It’s hard to believe that Doug Madigan started as an armor officer who was afraid of heights.

Ironically the Michigan native became a helicopter pilot who flew combat missions in Vietnam and retired from the aviation industry.

“Fortunately I got to work in aviation,” Madigan, a retired lieutenant colonel, said of his more than 22 years as a defense contractor. “I always call it a gift from the Lord.”

He saw the tail end of the U.S. combat involvement in Vietnam. Madigan was a captain fresh from flight school at Fort Rucker when he arrived there on Sept. 1, 1972.

He became the aeroscout platoon leader for F Troop, 9th Cavalry. Madigan piloted one of the unit’s OH-6A Scout helicopters which were used for reconnaissance. The platoon had 10 of these helicopters which had a two-man crew consisting of the pilot and the gunner.

“Our job was to find stuff and give reports to the Cobras and Huey,” Madigan said. “Once we found stuff, we’d decide what to do. The Cobras would shoot it up. And the thing that was tricky was rules of engagement. Often we could not shoot until they fired at us. We had to get permission sometimes to actually fire on something we found.”

They were stationed at Lassiter Field in Bien Hoa. Their missions were conducted at different areas away from Bien Hoa. For each 1.5-2 hour mission from their staging areas, they would deploy the command and control Huey, two Cobras and one Scout OH-6A. “We called the two AH-1G Cobra gunships and the one OH-6A Scout a ‘heavy pink team,’” Madigan said. “That is how we operated in the Area of Operations.”

Madigan flew 500 combat hours during his five months with F Troop, 9th Cavalry. After the ceasefire Jan. 27, 1973, he flew another 50 combat hours for the last two months of his seven-month tour. This was while flying Hueys for the Four-Party Joint Military Commission for either releasing prisoners of war or picking up POWs.

He and the commission’s other pilots were identified by wearing an orange armband that had a black 4 on it. Madigan was on one of the last planes to leave Vietnam in late March 1973.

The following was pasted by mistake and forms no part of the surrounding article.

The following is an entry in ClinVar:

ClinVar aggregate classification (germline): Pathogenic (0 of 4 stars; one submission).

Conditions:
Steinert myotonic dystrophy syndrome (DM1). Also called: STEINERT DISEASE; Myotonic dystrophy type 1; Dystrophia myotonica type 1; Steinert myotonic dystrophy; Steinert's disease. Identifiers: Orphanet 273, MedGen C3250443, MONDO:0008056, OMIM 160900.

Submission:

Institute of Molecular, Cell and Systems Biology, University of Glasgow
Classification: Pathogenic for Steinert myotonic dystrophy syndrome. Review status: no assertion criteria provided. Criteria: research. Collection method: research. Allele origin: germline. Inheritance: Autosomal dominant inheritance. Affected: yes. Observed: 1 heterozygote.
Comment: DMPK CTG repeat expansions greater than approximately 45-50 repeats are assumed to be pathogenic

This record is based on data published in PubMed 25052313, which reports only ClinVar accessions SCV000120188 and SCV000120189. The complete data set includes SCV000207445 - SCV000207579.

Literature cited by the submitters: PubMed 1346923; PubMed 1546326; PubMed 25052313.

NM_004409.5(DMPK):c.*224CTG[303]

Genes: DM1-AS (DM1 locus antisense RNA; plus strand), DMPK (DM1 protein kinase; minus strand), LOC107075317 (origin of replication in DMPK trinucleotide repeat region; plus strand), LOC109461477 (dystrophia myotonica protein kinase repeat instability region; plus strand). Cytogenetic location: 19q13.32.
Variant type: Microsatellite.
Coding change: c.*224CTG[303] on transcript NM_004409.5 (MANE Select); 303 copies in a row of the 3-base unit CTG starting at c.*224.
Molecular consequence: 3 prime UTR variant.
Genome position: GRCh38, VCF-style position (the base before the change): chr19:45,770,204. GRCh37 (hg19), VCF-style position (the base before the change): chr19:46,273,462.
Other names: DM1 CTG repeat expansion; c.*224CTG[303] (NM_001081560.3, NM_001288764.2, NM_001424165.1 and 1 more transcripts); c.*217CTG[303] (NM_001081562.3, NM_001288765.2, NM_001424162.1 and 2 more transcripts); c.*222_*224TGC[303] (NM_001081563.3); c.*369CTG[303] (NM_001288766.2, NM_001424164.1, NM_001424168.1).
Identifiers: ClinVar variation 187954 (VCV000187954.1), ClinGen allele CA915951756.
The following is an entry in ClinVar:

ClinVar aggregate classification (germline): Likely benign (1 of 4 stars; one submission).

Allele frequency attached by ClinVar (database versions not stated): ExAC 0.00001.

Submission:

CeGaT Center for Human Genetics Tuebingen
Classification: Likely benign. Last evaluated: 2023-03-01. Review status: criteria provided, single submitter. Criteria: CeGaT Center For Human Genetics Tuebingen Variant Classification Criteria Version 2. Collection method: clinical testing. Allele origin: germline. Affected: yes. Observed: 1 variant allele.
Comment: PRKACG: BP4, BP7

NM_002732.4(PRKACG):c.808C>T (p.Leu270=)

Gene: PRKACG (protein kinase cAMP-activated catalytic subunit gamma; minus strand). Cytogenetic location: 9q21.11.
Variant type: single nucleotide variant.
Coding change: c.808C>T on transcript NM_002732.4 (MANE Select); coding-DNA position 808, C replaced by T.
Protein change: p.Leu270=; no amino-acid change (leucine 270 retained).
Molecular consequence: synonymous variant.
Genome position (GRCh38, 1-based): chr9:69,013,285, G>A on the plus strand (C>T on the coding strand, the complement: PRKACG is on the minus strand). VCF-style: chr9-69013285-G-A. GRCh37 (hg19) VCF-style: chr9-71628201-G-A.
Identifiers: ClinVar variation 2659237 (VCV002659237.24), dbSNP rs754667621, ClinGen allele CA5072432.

The then captain got to see the 29 American

prisoners of war who were released in Loc Ninh in South Vietnam. “Pretty cool,” he said.

“Being there when I was there I got to see some very interesting things,” he said of his Vietnam tour. “I would say overall it was rewarding and exciting. You got to do your mission. Your mission was important. And you got to work with good people.”

Madigan received the Bronze Star Medal and 16 Air Medals, two with a “V” device for valor.

He remains close friends with Bob Monette of Madison, who he first met in September 1972 when Monette was a Cobra pilot with the 9th Cavalry. They reconnected in 1978 at the U.S. Military Academy where Madigan was a tactical officer. They kept in touch and joined the Vietnam Helicopter Pilots Association around 1999. In 2012 they and other veteran pilots revisited Vietnam as a tour group.

“It was well-worth it,” Madigan said of the two-week visit.

The Sault Ste. Marie, Michigan, native graduated from the U.S. Military Academy in 1969 with a bachelor’s of science degree. He went to Ranger school, then airborne school and surprisingly to flight school.

“I was afraid of heights,” he said. “I went airborne and became a pilot.”

Madigan went to Germany with a tank battalion for two years in 1971. Next came flight school where he graduated in early summer of 1972, first at Fort Wolters, Texas, and then at Fort Rucker.

He retired as a lieutenant colonel in 1989 in St. Louis after 20 years and four months. Madigan worked with a contractor in St. Louis and he came to Huntsville in 1996 when the Army’s aviation function moved to Redstone Arsenal.

He and his wife of 45 years, Connie, have a combined three children – two sons and a daughter – and 10 grandchildren. Their sons, Sean and Tony, both plan to move soon from St. Louis to Florida. Their daughter, Missy Ehrenbeit, resides in Huntsville’s Hampton Cove.

Madigan, 74, also of Hampton Cove, belongs to the Vietnam Helicopter Pilots Association and the Knights of Columbus. He enjoys collecting vinyl records from the 1960s through the 1980s and reading about the musicians. He has a 10% disability rating from Veterans Affairs for coronary artery disease from his exposure to Agent Orange while serving in Vietnam.

“I think overall there’s been a lot of great things that have happened to recognize Vietnam veterans,” he said.

The members of the Vietnam Helicopter Pilots Association restored a Huey helicopter which they display at schools and in parades. “”It’s always nice to see people clapping for you,” Madigan said.

Editor’s note: This is the 273rd in a series of articles about Vietnam veterans as the United States commemorates the 50th anniversary of the Vietnam War.

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